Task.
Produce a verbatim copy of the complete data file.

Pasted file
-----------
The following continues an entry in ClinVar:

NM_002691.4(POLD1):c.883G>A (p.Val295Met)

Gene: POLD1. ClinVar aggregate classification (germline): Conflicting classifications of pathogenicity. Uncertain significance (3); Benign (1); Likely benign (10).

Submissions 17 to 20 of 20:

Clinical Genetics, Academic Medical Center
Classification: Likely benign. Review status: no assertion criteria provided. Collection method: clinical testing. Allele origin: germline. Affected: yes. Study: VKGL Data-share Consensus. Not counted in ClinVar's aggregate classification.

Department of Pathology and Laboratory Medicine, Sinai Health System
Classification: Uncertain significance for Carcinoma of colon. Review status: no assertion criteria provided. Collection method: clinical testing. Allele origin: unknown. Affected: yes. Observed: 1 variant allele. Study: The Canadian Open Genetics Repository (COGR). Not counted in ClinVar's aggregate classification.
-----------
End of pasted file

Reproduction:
The following continues an entry in ClinVar:

NM_002691.4(POLD1):c.883G>A (p.Val295Met)

Gene: POLD1. ClinVar aggregate classification (germline): Conflicting classifications of pathogenicity. Uncertain significance (3); Benign (1); Likely benign (10).

Submissions 17 to 20 of 20:

Clinical Genetics, Academic Medical Center
Classification: Likely benign. Review status: no assertion criteria provided. Collection method: clinical testing. Allele origin: germline. Affected: yes. Study: VKGL Data-share Consensus. Not counted in ClinVar's aggregate classification.

Department of Pathology and Laboratory Medicine, Sinai Health System
Classification: Uncertain significance for Carcinoma of colon. Review status: no assertion criteria provided. Collection method: clinical testing. Allele origin: unknown. Affected: yes. Observed: 1 variant allele. Study: The Canadian Open Genetics Repository (COGR). Not counted in ClinVar's aggregate classification.